POLST "s/t"

POLST is a 4-piece metal/punk band from Portland, OR. This cassette marks their debut release.

Having lived in Portland, I can safely say that is particular mixed-genre is pretty common for the geography. Music fans in the rest of the country are somewhat misled by the commercial success of bands such as The Decemberists, Sleater-Kinney, The Blow, Sallie Ford and so forth, and whom collectively suck 60/70 %. The reality of the music scene in PDX is that it is a meth-paved playground where metal bands run wild and are free to cross-pollenate with other fringy genres of a similar ilk. While living there, I found this to be notably boring.

That being said, I always appreciate ‘standouts’ no matter how dismissive I am of the genre as a whole. POLST is certainly a great example of a ‘standout’ among bands that I can barely sit-thru. Possibly my paramount complaint about the genre/subgenre is that there rarely seems to be much of a difference between songs; you can’t understand the lyrics, there is almost never anything that vaguely resembles a melody, and while the musicianship is usually very impressive it is rarely purposeful, putting it in the company of the most useless genre of all…jam bands. (something to think about: have you ever seen jam bands and metal bands in the same place at the same time?)

But as I said before, POLST is a ‘standout’. Most of the songs are what you would expect from band describing themselves as “The metal-side of punk”. However, there is a certainly a difference song-to-song, primarily noticeable in the way and proportions that the genre-elements are mixed. While most metal/punk bands are either punk bands with a metal edge or metal bands with punk influences, POLST truly (and seamlessly) cross genres within the same song, best exemplified by the fourth and last tracks (“This Stone” and “Under a Puppet” respectively) which even include elements of psychedelia. Better yet, there is plenty that “vaguely resembles a melody”. In fact the second song “Pretty Water” I might even describe as catchy. They take the best elements from each genre tread including the youthful sensibilities of Cro Mags, DOA or Negative Approach, the desperately aggressive power of heavyweights Dillinger Escape Plan, as well as elements I’m not qualified to describe from other bands I’m embarrassed to list. (note: keep in mind that the only Dillinger Escape Plan song that I definitively claim to have heard more than once is the cover of Aphex Twin’s “Come to Daddy” featuring Mike Patton).

“This Stone” begins with a sort of dramatic, cleanish, thinner-side-of-sludge guitar intro that could honestly be the beginning of a song from almost any genre under the Big Tent of Rock and Roll. After about a minute, the rest of the band comes in, transitioning into a stab-first-then-grind take on grindcore. From there it leads us a journey of mystic anger and adrenaline to a head bopping hardcore-styled chorus, to a bridge more reminiscent of punk. It then transitions abruptly but seamlessly (again) back into sludgyland where the backing vocalist takes the lead repeating the words “You already know” and the screaming lead vocalist joining him about a half-second behind which I suppose constitutes harmonizing in the metal world – considered by many to be the Everest of harmonizing – then eventually breaking down into something which might even be called ‘pretty’.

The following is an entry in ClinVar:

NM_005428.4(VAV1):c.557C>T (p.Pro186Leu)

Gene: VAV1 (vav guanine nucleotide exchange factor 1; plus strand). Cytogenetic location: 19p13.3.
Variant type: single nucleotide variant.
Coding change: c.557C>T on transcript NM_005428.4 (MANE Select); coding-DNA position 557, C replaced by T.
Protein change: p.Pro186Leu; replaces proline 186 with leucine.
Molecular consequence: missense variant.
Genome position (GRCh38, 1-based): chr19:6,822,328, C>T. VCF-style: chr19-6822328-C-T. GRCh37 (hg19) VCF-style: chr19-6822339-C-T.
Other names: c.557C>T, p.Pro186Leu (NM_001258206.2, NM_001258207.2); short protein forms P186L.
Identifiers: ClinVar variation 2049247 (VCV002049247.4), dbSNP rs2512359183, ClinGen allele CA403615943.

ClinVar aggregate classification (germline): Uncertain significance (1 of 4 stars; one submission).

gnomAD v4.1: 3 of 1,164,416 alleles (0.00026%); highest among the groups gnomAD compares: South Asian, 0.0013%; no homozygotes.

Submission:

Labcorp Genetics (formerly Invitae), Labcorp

I can’t pretend to fully understand what metal fans look for in their music, and its possible that I might be fan of the genre if I did, but as a outsider I would say this works and by the Springsteen-principle (a theory dictating that EVERYONE likes at least one Bruce Springsteen song and if they don’t, are most likely philistines at best, domestic terrorists at worst), I would surmise that metal fans would like it even more. The screaming is nicely cut by flat and nearly amelodic backing vocals for extra-listenability, a sound filled by the impressively busy drumming of Tuviya Edelhart (see also: Valkyrie Rodeo), the slight juxtapositions in genre/influence within each song.

Any serious music appreciators would be remiss in passing up this cassette. You know how some people/you say things like “I hate all country except for Johnny Cash” or “I hate all rap except for 311”…this is your breath-of-fresh-mud exception. Metal, punk, and even hardcore fans should absolutely check this out, if you weren’t too offended to read this far into the review.

Listen to it and buy it here:


--Travis Long